Linda Gilroy: On that point, which I was going to raise, that there is more to Article VI than just nuclear disarmament, it is about cessation of the nuclear arms race, it is about the Treaty on general and complete disarmament under strict and effective control. To come back to the point I made about the minimum deterrent and the definition on it, an observation I would put into the melting pot is that I find it surprising that is not a part of the legal debate about this issue because if you can begin to structure a debate around that then you can facilitate those processes that Christopher Greenwood has just described in a way that we have not got the language and the framework to do at the moment.

  Q238  Mr Holloway: Professor Grief, if one argues that it is illegal for us to have a next generation could you therefore argue that the Treaty was dead and that people like Iran are perfectly justified in producing their own weapons?

  Professor Grief: The Nuclear Non-Proliferation Treaty was dead?

  Chairman: I think I would prefer to get on to the NPT later during the course of the hearing. Could you join in then with your questions? Dai Havard.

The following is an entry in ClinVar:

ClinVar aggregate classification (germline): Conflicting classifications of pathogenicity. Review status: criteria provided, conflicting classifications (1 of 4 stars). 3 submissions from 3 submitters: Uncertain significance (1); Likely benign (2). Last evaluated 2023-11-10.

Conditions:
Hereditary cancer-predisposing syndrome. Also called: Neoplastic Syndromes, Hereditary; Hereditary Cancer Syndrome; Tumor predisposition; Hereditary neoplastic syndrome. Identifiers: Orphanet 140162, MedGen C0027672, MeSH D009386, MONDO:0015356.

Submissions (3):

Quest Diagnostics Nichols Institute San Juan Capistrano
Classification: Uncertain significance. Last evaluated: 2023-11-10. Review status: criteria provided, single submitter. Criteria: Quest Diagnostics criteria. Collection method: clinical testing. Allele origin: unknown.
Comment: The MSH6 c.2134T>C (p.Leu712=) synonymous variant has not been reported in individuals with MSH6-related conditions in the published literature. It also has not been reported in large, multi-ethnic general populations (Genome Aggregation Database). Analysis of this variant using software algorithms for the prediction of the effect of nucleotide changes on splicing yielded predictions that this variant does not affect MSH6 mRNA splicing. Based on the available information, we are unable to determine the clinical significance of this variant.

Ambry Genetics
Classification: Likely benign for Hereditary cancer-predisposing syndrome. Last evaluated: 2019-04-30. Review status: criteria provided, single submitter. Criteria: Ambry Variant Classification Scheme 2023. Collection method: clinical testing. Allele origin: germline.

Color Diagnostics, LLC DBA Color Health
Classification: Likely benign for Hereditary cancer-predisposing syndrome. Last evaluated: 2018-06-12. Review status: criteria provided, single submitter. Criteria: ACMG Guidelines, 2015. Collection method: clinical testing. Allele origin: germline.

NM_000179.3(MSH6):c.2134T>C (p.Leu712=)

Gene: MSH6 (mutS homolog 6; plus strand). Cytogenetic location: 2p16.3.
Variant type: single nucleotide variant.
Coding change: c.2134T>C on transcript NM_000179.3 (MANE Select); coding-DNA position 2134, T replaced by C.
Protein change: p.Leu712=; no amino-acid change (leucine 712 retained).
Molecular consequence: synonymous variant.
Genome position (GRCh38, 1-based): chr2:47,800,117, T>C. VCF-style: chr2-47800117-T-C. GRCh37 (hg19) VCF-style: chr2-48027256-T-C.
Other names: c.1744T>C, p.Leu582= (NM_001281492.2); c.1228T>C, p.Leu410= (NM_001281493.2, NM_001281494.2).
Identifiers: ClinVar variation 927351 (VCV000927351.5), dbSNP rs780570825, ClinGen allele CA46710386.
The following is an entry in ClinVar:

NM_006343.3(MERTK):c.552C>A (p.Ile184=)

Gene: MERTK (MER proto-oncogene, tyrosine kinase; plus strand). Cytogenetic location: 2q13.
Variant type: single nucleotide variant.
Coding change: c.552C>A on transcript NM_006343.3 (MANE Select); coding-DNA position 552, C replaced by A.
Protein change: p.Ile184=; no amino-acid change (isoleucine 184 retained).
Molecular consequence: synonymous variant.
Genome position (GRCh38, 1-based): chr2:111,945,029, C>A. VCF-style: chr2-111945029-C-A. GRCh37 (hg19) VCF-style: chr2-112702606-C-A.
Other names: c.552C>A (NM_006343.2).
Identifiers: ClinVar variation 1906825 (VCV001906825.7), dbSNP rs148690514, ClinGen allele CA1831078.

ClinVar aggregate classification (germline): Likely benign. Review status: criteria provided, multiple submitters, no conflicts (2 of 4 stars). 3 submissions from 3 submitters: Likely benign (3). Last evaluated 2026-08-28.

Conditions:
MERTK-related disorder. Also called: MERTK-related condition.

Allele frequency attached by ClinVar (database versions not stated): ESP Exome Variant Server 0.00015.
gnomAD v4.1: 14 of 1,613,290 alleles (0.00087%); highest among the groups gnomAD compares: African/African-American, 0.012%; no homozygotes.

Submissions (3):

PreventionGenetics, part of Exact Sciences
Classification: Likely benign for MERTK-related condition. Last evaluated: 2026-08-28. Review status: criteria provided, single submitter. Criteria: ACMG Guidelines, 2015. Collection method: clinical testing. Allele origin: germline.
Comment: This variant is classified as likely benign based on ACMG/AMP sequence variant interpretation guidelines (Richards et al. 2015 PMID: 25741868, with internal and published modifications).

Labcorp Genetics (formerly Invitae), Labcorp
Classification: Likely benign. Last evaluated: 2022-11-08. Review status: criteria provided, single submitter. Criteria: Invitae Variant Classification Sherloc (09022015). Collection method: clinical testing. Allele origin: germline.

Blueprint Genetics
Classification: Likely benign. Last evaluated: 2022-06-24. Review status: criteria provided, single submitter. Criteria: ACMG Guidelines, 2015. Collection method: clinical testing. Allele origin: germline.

Q239  Mr Havard: I am sorry I was late. My understanding of what has been said is that there is no international law which prohibits the possession of nuclear weapons. There are certain states that have themselves combined together in a Treaty form to decide what to do about proliferation and possible disarmament, Britain is one of those and, therefore, may have obligations in that debate, but as far as international law is concerned there is no law that stops possession. So all those people that are not signatories to the Treaty have no obligations to negotiate about anything. We are a bit like China and Iran with nuclear power here, are we?

  Professor Haines: Strictly speaking that is correct. North Korea, I suppose, is the obvious example of a state that is outside the NPT regime and it is not banned by that regime, therefore, from possessing nuclear weapons.

1   But while the search for nuclear disarmament clearly necessitates the co-operation of all states, each of the parties to the Non-Proliferation Treaty remains under an obligation to pursue negotiations on the matter in good faith. Back

2   Using a more basic delivery system. In other words, reverting to a threshold nuclear weapon status. Back